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After years of taking pills for anxiety, depression and insomnia, Lisa van de Geyn wonders if a non-pharmacological sleeping aid will do the trick—or at least help. 

Sleep hygiene reigns supreme, but the only thing that keeps my mind off that aforementioned constant worrying (until pills kick in) is scrolling Twitter. And speaking of sleep, I don’t think there’s anyone who doesn’t know that getting a good night’s rest is vital for pretty much everything—our physical and mental health included. Weaning off sleeping meds would be a huge win, so I’m open to trying other things. Ads for weighted blankets kept popping up in my social media feeds (I must complain about sleep a lot), and I figured it was worth investigating.


Weight is distributed throughout the blanket with wee poly pellets, glass beads or grains (depending on the brand). How much weight you use depends on your size and preference—most adults use 15 to 30-pound blankets. (You should check with your doctor if you have circulatory or respiratory issues.) The claim is the deep-touch pressure stimulation the blankets create (the feeling of a hug, gentle squeezing, holding) relaxes the nervous system and helps produce serotonin, which turns into melatonin (the hormone that regulates our sleep). Using a weighted blanket is like swaddling a baby—it’s calming and promotes deep sleep.

Not only are they said to treat or help insomnia, they’re also used for people with mental health issues (depression, anxiety, post-traumatic stress disorder, obsessive-compulsive disorder) and other diseases and disorders (restless leg syndrome, Alzheimer’s, Cerebral Palsy).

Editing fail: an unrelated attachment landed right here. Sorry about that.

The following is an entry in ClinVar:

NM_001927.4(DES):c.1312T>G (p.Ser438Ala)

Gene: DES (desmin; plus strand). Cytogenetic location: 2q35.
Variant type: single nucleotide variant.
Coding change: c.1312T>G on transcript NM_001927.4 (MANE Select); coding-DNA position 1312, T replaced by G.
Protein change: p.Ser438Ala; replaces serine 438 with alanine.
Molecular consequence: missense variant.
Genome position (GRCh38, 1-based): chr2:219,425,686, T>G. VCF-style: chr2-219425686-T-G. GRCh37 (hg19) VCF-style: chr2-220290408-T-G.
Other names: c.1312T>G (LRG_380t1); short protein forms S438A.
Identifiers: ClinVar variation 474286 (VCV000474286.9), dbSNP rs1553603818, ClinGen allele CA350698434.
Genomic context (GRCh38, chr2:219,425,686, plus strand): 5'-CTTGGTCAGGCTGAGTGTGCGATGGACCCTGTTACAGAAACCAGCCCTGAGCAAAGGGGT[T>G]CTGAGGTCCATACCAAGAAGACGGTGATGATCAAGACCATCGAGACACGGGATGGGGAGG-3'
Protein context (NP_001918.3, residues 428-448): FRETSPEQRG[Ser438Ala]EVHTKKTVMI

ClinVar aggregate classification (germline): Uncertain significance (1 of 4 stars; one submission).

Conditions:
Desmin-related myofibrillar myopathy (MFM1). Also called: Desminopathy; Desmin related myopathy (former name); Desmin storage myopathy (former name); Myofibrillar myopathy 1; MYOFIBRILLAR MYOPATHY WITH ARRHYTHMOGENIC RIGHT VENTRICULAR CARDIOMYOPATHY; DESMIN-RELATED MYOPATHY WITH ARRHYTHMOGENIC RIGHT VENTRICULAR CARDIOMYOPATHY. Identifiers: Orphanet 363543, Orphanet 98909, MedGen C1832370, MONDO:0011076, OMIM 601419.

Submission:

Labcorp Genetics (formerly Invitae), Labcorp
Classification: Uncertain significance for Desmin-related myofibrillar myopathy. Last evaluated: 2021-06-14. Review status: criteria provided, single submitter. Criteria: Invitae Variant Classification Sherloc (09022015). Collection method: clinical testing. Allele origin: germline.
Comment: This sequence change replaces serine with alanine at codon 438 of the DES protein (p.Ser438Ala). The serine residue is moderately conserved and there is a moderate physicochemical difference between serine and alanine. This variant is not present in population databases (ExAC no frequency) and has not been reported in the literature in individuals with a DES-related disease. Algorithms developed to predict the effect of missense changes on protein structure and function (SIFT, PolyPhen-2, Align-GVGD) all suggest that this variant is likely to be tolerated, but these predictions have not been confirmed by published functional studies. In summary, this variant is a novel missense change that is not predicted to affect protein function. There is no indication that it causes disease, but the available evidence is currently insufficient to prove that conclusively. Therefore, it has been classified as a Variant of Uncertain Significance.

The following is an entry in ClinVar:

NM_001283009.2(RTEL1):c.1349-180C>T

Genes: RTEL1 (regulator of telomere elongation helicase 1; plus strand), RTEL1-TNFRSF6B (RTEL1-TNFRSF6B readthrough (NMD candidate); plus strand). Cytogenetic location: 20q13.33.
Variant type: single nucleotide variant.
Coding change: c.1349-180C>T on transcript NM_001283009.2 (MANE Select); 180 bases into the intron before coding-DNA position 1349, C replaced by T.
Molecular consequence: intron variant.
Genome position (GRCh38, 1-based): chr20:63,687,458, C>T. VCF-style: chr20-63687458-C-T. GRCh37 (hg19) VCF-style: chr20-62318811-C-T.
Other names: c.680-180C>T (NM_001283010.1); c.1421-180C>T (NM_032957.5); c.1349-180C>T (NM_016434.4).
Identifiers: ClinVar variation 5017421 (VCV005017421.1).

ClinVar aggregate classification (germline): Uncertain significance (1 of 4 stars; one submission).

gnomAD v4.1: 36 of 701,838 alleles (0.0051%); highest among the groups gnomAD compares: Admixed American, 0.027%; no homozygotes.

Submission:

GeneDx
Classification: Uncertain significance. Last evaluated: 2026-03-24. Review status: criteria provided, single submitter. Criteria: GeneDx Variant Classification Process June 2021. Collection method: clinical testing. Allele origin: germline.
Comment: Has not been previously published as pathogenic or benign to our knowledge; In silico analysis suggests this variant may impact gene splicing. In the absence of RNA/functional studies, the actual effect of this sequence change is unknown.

There’s some research on the effect of weighted blankets on insomnia, and according to one small study in the Journal of Sleep Medicine & Disorders, they can increase sleep time, help insomniacs settle down easier and users report feeling more refreshed in the morning. When researchers looked at the effects on anxiety, a study in the journal Occupational Therapy in Mental Health found 63 percent of people said their anxiety was lower after using it, and 78 percent preferred using it as a way to calm themselves.


I brought it up with my psychiatrist and she mentioned the benefits weighted blankets have shown in some research but wasn’t familiar with the science when it comes to helping depression and anxiety. Still, she was all for it—if something natural could help me sleep, it may mean weaning off sleeping meds and could boost my mood.

The only thing I was hesitant about before ordering was whether I’d sweat my rear end off when using it (I run super hot). I researched and decided to go with the Nirvana bamboo cooling blanket to ease my overheating worries. (Bamboo is totally breathable, and I liked the promise of no heat getting “trapped in uncomfortable areas.”) Nirvana is a Canadian company and the blankets are handmade in Quebec, which also appealed to me.

The first night covered with my 20-pounder wasn’t the solid, restful sleep I imagined. I had just broken my toe and had a stomach bug, and the weight felt uncomfortable, so I tried again a few weeks later with much better results. I didn’t think I’d like feeling cocooned (claustrophobia?), but the blanket felt one of those X-ray aprons you wear at the dentist, except from head to toe. The weight was distributed pretty evenly across my body. After about a week or so, I felt more relaxed before bed (the time of day my mind really spirals). It didn’t take me as long to get to sleep, and I even felt better in the morning than I do on sleeping meds alone. My husband reported less jumping around (who knew?), so even he knew I was sleeping more soundly. Oh, and no sweating. Well, no more than usual, anyway.

Though the 20-pound blanket is the one recommended for my size, I find myself wanting to pile on the weight, so I’ve been folding it or throwing my duvet overtop. So far I can tell that it’s helped my sleep, and although I don’t have a ton of evidence to support the blanket helping my anxiety and depression, I have had fewer really, really terrible anxiety/depression days. I’m still taking pharmacological sleep aids, but the dose has been dropped drastically, and maybe within the next few months I won’t be relying on them at all.

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